U.S. policy in Africa comes in different shapes

Randolph Quaye. Photo courtesy of owu.edu.
Randolph Quaye. Photo courtesy of owu.edu.

On the sidelines when Europe colonized Africa in the 19th century, the United States’ role on the continent changed when decolonization began after World War II, said Ghana native Randolph Quaye.

Quaye, director of the Black World Studies program at Ohio Wesleyan University, spoke about U.S. policy toward Africa in the latest meeting of the Great Decisions Lecture Series Friday.

“I think it is very difficult for me to talk about one specific U.S. policy toward Africa,” Quaye said.

That is because each African country is different, requiring different policies from Washington, D.C. Colonization of Africa resulted from the Berlin Conference of 1884-1885, creating neighboring countries with diverse backgrounds, he said.

“The U.S. was just an observer,” Quaye said. “The U.S. never took part in colonizing any of these countries.”

After World War II, charismatic leaders who favored socialism began emerging in Africa. With the decolonization process supported by the Soviet Union and the People’s Republic of China, the United States was forced to step in.

“I feel the U.S.’s relationship with Africa has been mixed,” Quaye said. “The major U.S. advancements in Africa have been made in the health field.”

Quaye said the African Growth and Opportunity Act passed by the U.S. Congress in May 2000 advanced more open economic policies with African countries and helped build free markets. Greater integration of three economic unions in Africa also was promoted by the U.S. That led to more American influence on the continent.

The U.S. also has promoted democracy and improved health care.

“We are seeing a gradual reduction in the number of people with HIV/AIDS, specifically in East Africa,” Quaye said.

The war on terror is a continuing problem in many African countries, Quaye said. The U.S has established military zones in Libya, Ghana, Kenya, Liberia and Tunisia.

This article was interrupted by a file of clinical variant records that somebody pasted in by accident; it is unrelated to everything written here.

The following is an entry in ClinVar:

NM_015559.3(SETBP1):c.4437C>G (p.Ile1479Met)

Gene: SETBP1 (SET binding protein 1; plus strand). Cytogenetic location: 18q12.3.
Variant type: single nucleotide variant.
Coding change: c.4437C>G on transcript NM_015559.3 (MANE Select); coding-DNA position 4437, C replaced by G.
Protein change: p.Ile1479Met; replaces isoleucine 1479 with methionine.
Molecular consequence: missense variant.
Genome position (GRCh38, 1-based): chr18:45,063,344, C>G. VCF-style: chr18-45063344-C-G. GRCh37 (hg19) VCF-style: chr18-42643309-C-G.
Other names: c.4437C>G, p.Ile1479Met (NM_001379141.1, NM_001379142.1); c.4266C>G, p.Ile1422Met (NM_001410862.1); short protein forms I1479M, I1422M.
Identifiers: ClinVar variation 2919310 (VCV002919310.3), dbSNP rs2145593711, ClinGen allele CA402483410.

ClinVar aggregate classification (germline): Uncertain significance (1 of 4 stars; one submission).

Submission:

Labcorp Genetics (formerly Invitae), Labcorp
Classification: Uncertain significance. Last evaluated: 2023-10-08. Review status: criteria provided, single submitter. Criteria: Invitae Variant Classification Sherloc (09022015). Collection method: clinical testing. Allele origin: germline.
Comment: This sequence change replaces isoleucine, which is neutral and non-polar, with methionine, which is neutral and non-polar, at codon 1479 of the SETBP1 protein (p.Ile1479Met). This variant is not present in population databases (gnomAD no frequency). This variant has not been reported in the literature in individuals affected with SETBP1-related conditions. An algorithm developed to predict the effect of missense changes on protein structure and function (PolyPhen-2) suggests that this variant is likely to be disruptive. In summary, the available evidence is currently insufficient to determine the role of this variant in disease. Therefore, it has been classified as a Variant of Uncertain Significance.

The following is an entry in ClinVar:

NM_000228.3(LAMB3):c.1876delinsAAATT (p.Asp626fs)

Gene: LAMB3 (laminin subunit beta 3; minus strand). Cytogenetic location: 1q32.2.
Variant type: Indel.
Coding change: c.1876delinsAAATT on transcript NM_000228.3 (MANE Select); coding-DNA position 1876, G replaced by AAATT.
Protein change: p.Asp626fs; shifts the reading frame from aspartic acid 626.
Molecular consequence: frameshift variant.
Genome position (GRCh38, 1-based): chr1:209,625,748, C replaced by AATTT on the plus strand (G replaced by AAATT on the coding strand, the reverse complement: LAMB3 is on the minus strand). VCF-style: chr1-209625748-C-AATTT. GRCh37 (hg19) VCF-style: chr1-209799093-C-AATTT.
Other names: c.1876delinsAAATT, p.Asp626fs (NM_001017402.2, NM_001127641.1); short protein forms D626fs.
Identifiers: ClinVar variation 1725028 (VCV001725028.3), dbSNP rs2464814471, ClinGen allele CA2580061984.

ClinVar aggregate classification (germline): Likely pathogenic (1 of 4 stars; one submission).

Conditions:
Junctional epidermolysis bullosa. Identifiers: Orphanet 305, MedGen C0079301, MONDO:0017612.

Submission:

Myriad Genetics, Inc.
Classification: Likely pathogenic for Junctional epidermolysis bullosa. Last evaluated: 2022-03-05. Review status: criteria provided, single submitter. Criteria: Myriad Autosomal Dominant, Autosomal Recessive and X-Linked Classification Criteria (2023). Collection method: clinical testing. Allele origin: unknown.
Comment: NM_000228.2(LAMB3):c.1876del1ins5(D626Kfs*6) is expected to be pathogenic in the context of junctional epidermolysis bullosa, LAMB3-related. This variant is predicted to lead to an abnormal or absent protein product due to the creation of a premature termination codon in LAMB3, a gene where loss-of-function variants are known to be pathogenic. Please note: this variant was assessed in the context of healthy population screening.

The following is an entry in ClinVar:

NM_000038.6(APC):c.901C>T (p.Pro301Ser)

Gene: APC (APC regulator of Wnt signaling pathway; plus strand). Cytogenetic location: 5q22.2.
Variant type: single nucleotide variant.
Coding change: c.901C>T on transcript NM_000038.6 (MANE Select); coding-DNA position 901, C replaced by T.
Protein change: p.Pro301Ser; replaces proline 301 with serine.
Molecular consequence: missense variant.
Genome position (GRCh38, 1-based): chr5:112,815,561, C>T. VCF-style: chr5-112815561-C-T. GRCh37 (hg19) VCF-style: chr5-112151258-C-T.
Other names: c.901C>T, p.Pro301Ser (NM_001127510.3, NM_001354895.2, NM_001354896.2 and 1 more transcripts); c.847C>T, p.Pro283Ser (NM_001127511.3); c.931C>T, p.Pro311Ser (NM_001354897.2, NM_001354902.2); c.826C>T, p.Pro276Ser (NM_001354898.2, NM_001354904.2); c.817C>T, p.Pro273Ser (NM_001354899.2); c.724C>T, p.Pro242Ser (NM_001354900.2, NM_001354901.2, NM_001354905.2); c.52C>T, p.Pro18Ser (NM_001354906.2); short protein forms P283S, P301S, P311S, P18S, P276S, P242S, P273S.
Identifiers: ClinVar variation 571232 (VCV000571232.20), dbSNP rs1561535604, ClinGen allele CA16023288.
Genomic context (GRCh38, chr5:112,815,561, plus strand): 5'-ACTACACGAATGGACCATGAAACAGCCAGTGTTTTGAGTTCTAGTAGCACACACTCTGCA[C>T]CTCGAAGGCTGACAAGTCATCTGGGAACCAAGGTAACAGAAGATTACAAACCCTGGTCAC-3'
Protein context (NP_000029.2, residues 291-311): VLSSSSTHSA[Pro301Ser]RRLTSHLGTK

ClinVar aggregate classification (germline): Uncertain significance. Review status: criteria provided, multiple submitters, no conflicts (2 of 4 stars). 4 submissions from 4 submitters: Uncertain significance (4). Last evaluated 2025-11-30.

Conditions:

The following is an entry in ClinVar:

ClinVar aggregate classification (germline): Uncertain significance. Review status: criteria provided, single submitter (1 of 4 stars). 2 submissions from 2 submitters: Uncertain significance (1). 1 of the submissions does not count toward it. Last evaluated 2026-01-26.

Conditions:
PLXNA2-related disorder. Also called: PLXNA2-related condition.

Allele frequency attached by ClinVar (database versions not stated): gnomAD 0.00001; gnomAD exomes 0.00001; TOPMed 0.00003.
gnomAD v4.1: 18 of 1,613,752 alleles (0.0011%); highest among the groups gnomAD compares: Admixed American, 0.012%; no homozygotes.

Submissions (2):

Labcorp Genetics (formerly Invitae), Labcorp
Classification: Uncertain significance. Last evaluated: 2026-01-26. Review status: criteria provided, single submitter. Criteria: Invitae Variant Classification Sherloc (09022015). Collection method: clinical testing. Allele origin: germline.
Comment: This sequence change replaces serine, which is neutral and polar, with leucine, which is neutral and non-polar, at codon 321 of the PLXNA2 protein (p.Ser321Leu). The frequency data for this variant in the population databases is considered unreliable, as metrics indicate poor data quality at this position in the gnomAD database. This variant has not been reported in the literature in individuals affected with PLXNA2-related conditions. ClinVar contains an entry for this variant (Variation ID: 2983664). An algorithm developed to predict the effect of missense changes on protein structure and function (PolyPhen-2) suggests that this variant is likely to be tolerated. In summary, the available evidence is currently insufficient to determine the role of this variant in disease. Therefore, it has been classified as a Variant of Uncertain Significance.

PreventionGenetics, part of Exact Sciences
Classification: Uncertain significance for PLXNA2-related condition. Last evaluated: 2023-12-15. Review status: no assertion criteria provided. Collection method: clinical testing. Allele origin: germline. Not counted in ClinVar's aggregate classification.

Stephanie Smith, a Delaware County resident who came with her daughter, Kathy Kelly, said, “I enjoyed the lecture tremendously because I don’t know a lot about Africa. I’ve learned so many things about different parts of the world.”

The Syrian refugee crisis will be the topic at the next Great Decisions lecture on March 6 at noon in the William Street United Methodist Church.

Politics professor discusses Brazil’s future

James Franklin. Photo courtesy of owu.edu.
James Franklin. Photo courtesy of owu.edu.

Despite making great deal of progress over the past several decades, Brazil still faces many challenges in its future as a global leader.

James Franklin, professor and chair of the politics and government department at Ohio Wesleyan University spoke about the changes Brazil has seen over the last 50 years in the latest installment of the Great Decisions lecture series.

One challenge Brazil faces is the high level of inequality throughout the country.

“Some people are living in favelas and in slums, and some have walled houses, armed guards and commute to work in a helicopter,” Franklin said.

Franklin said there are high amounts of chaos in the government, likely because its Chamber of Deputies, the Brazilian equivalent to the United States’ Congress, contains more than 28 different political parties.

The government of Brazil had a very authoritarian start; however, it is working toward a successful democracy, he said.

Another contemporary challenge Brazil faces, Franklin said, is the extreme fractionalization of the political parties. “Some political parties don’t even take a stand on many issues,” he said. “They are there because they want power.”

Corruption is another of the challenges Brazil faces. Kickbacks to the oil industry recently, leads many Brazilians to not trust their government.

One connection many South Americans share is their passion for politics, Franklin said. Everyday citizens in Brazil and other parts of South America are much more involved in politics than citizens in the United States.

Another challenge Brazil faces is the protection of the Amazon rainforest.  Franklin said the country’s president has reduced deforestation, so much so that the impact on carbon emissions would be “if the entire European Union stopped driving for a whole year.”

But government enforcement in the Amazon is actually quite weak, Franklin said. Until former president Luiz Inacio Lula da Silva, the government didn’t do anything to stop deforestation.

“President Lula actually put in place incentives for Brazilians to not promote the deforestation of the Amazon,” said Franklin. “I might even say Brazil has done the most out of any country to combat global warming.”

Franklin said with poverty being such an extreme issue throughout the country, the issue of protecting the environment is often swept under the rug.

“Economic and financial issues are given far more importance than environmental issues are,” Franklin said.

The biggest challenge Brazil faces now is determining what its role in the world will be as a developing global power.

The next Great Decisions lecture will occur on Friday, Feb. 27, from noon to 1 p.m. at the William Street United Methodist Church. The subject will be “U.S. Policy Toward Africa,” which will feature OWU professor Randolph Quaye.